There’s a tragic moment in the final episode of We Own This City when Baltimore Police Detective Sean Suiter, played by Jamie Hector, makes the fateful choice to take his own life and stage it as a line-of-duty death. Suiter, shown momentarily hiding behind a van while he pumps himself up, takes a final lungful of air and runs down an alley, shouting at nobody, “Stop! Police! Stop!” before firing three shots from his service weapon, once into his own head.
His partner, Detective David Bomenka, chases after Suiter — who was obscured by brick row houses when he fired the fateful shot — but when he catches up to Suiter, the 18-year veteran of the Baltimore Police Department is already dying. The real Suiter would be officially pronounced dead at Maryland Shock Trauma within hours of the shooting.
It’s the episode’s most heartbreaking scene, as Suiter is one of the few characters with a badge in HBO’s quasi-sequel to The Wire who selflessly serves his community without becoming corrupted in the process. Suiter’s death remains mired in controversy because of the fact that he was expected to testify before a grand jury regarding the notorious Gun Trace Task Force the very next day. Despite the community’s suspicions, the Baltimore Police Department officially deemed Suiter’s death a suicide.
But even though the scene packs an emotional punch worthy of the show’s finale, there’s another scene in the final episode that reveals the true intentions of the six-episode miniseries, and it doesn’t include a single member of the GTTF that dominates the show’s storyline.
There’s a brief exchange near the beginning of the episode in which Nicole Steele, an investigator from the Department of Justice’s Civil Rights Division who is charged with creating a consent decree in the wake of the Freddie Gray riots, and Brian Grabler, a retired Baltimore detective who now teaches recruits at the police academy, discuss the reality of crime and corruption in not just Baltimore, but all of America’s major cities.
“What doesn’t this consent decree say?” Grabler asks Steele. “What is the Justice Department unwilling to admit? What are the police trying to do? What’s the mission?”
Steele, who is the show’s only major fictional character, admits to Grabler that the war on drugs — and the problems it created — is the elephant in the room the consent decree fails to address. It’s the war on drugs that spurred mass incarceration, police corruption, and the blooming violence that plagues cities like Baltimore.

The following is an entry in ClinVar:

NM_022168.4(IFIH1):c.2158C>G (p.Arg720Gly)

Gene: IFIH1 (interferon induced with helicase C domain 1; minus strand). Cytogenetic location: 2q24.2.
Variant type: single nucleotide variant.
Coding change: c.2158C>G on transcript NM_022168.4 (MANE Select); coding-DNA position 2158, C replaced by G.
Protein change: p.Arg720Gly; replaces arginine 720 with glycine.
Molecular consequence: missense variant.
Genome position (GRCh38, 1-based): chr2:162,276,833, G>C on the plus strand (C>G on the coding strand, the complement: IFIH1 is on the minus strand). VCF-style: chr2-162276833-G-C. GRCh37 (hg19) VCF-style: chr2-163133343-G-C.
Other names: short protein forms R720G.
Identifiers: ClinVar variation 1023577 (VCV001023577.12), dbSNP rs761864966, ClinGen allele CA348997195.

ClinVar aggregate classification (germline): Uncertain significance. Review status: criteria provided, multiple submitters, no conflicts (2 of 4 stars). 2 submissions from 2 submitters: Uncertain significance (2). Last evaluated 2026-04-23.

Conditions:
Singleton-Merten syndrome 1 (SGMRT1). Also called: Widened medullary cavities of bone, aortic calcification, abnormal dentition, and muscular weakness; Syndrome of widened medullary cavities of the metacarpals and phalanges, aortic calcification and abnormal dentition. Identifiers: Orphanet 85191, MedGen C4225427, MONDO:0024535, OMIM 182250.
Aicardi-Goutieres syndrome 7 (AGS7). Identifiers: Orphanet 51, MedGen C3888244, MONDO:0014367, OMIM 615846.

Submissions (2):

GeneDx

“Exactly,” Grabler responds to Steele’s admission. “And in a war, you need warriors. In a war, you have enemies. In a war, civilians get hurt and nobody does anything. In a war, you count the bodies and then you call them victories. Is the Justice Department, or even the Office of Civil Rights, ready to declare that we long ago lost this war? That we’ve achieved nothing but full prisons, and routine brutality, and a complete collapse of trust between police departments and their cities?”
The monologue is brief but poignant. All of the evil and tragedy that permeates the miniseries can be traced back to the ill-conceived war on drugs.
Episode one begins with a bright-eyed Wayne Jenkins, portrayed by Jon Bernthal, giving a speech to new recruits about how to serve their communities with justice and fairness. He makes it abundantly clear that there is zero tolerance for corruption on his elite Gun Trace Task Force.
The declaration is a bit baffling to audiences who know the series is based on the fact that the Gun Trace Task Force became one of the most corrupt police units in history. Jenkins is full of optimism in episode one, which begs the question: How did an officer so upfront about remaining ethical fall so far from grace? It’s not until Grabler’s speech at the end of the series that they’re given their answer.
Few television shows surrounding law enforcement dare to venture beyond surface-level drama, with easily digestible entertainment for audiences who don’t want much more than to watch good triumph over evil. We Own This City leaves the cookie-cutter characters and predictable formulas of prime-time police shows behind and instead demands audiences confront the reality of modern law enforcement in the twilight hours of the war on drugs.